THE county’s hospital trust is set to come out of special measures for the first time in four years, but the chief executive has admitted there’s still a lot of work to do.

Matthew Hopkins, who took over at Worcestershire Acute Hospitals NHS Trust in January, said the improvements highlighted in the latest Care Quality Commission report, published today, are “phenomenal”.

The trust, which oversees Worcestershire Royal, Kidderminster and Alexandra Hospitals, is now rated as ‘requires improvement’ rather than ‘inadequate’ and the CEO hopes this is a small step towards rebuilding its reputation.

He said improving quality of care and “reducing costs and managing finances better” is a key focus going forward, admitting “we’ve got a lot to do” for the latter.

Efficiency, particularly when it comes to A&E, was highlighted by the inspectors, and Worcester MP Robin Walker feels the emergency department needs expanding going forward.

“The big challenge, in my view, the A&E is not big enough,” he said. “That’s the next big focus: to meet the capacity problems. Once that’s sorted, that will help with morale and recruiting specialist staff. That’s the crux of the issue and that’s something I’ve been banging on about for a number of years.”

Mr Hopkins said the NHS is still very much focused on “future proofing” and the long term expectation is for a greater need in A&Es across the country.

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He said in order to attract more government funding and potential expansion, his emergency departments need to demonstrate “better organisation” and “more efficiency”.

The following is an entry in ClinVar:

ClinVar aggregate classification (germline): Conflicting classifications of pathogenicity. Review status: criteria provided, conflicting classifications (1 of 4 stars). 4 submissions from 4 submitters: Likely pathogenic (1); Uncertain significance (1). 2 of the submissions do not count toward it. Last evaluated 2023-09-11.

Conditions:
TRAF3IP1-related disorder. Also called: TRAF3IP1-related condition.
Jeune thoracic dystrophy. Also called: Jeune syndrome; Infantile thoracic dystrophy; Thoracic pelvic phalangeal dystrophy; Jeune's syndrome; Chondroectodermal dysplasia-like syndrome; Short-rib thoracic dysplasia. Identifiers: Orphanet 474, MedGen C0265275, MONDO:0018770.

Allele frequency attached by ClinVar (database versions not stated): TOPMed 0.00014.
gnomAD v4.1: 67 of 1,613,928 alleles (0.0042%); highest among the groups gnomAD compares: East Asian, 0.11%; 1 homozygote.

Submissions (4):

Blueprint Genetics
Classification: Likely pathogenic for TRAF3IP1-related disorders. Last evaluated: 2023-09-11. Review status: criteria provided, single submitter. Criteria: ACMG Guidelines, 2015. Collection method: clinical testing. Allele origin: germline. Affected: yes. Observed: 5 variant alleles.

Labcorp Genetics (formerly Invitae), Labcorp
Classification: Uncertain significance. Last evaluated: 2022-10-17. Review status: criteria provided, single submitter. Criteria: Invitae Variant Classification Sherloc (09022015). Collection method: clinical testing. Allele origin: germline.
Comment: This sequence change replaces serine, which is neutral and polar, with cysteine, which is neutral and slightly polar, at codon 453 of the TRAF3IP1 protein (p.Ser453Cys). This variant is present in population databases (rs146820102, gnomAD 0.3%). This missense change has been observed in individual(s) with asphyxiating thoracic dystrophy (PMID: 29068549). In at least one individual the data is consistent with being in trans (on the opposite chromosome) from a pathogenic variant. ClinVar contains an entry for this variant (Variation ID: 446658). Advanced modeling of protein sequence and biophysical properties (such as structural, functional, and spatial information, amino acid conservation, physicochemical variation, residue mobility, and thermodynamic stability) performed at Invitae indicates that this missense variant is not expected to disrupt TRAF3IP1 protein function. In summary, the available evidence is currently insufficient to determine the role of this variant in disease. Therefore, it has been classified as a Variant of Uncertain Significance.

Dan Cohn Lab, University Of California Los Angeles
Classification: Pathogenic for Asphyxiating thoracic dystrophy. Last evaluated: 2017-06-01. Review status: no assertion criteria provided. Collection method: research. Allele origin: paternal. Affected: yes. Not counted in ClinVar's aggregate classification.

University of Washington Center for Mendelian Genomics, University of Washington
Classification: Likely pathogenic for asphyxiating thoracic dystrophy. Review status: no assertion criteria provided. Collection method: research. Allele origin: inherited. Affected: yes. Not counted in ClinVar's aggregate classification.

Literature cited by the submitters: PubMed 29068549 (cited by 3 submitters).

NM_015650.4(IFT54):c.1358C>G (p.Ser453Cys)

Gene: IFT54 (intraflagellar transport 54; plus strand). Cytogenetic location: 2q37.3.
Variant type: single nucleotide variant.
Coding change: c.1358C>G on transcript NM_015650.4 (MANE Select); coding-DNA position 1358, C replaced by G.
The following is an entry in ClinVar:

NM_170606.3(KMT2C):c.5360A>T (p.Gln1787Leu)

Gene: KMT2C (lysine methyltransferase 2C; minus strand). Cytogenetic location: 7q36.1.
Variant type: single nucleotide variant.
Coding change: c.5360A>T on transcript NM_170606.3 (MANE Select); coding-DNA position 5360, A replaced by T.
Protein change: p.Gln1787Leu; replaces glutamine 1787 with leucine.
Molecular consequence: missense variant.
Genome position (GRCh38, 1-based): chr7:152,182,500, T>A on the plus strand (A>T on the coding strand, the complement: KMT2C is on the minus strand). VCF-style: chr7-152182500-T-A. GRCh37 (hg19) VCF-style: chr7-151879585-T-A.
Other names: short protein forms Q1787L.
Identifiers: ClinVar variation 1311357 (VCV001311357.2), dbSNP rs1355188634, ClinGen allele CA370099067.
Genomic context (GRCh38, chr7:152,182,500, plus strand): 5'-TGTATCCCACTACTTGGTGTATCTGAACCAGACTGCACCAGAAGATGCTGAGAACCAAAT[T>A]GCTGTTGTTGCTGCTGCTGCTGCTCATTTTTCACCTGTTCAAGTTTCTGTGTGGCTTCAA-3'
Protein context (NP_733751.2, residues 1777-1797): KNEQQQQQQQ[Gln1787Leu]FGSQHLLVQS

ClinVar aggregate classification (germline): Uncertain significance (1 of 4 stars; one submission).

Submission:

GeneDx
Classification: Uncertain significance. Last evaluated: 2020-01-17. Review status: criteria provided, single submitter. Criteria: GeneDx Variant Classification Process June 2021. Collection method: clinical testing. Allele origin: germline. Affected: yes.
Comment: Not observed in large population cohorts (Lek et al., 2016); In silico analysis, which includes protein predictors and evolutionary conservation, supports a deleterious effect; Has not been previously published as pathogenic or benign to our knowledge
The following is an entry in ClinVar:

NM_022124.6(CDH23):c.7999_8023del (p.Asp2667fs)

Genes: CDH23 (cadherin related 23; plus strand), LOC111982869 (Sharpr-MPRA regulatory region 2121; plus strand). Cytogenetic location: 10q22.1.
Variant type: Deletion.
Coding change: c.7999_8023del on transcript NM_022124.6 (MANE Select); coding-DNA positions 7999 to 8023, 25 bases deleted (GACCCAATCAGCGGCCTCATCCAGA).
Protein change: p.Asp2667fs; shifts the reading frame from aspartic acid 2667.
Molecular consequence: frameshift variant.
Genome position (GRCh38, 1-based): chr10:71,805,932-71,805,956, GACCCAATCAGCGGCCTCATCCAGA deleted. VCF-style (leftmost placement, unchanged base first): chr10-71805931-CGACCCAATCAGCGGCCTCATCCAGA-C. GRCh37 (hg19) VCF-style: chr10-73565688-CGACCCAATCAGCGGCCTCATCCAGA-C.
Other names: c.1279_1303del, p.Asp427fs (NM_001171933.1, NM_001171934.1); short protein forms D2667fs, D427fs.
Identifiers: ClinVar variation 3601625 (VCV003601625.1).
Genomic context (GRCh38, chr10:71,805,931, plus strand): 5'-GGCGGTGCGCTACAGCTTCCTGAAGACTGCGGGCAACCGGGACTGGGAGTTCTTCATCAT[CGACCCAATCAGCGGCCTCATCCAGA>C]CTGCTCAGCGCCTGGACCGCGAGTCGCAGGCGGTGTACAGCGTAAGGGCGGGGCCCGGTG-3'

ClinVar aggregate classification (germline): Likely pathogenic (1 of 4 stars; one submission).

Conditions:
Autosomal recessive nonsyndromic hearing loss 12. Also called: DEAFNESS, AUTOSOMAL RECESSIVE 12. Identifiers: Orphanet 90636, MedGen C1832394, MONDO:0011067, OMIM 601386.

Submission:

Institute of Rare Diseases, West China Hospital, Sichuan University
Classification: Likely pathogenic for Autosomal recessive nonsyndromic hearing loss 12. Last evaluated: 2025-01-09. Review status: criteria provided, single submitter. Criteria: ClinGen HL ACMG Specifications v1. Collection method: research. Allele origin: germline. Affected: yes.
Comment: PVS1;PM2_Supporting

“The key areas for us are making sure patients in ambulances are not delayed and are coming into the emergency department the right way.”

He said emergency patients that “really need to come to hospital” must be “dealt with quickly and safely” while others are prevented from clogging up the system by reporting to the wrong places.

Mr Hopkins, who led Barking, Havering and Redbridge University Hospitals Trust out of special measures in 2017, said that is the “key change” for Worcestershire.

And while there is still some work to do with partners before the trust comes out of special measures, he said it would “improve our ability to recruit people” that can move Worcestershire forward.

“We can then start to improve our reputation and demonstrate we are an environment people want to work in,” he added.

The list of improvements needed include staff completing safeguarding and life support training and assessing patient clinical need and delivering care within defined timescales.

Also, fit-for-purpose environments need properly maintaining and all departments need staffing adequately.

The trust needs to ensure ambulance handovers are timely and effective, and staff comply with hygiene, protection and infection prevention guidelines.

Finally, it must report all mixed sex breaches and maintain confidentiality in patient records.

Among the most significant improvements already in place included every single service across all hospitals are now rated at least ‘good’ for caring.

Services for children and young people at Worcestershire Royal Hospital went up from ‘requires improvement’ in 2017 to ‘good’.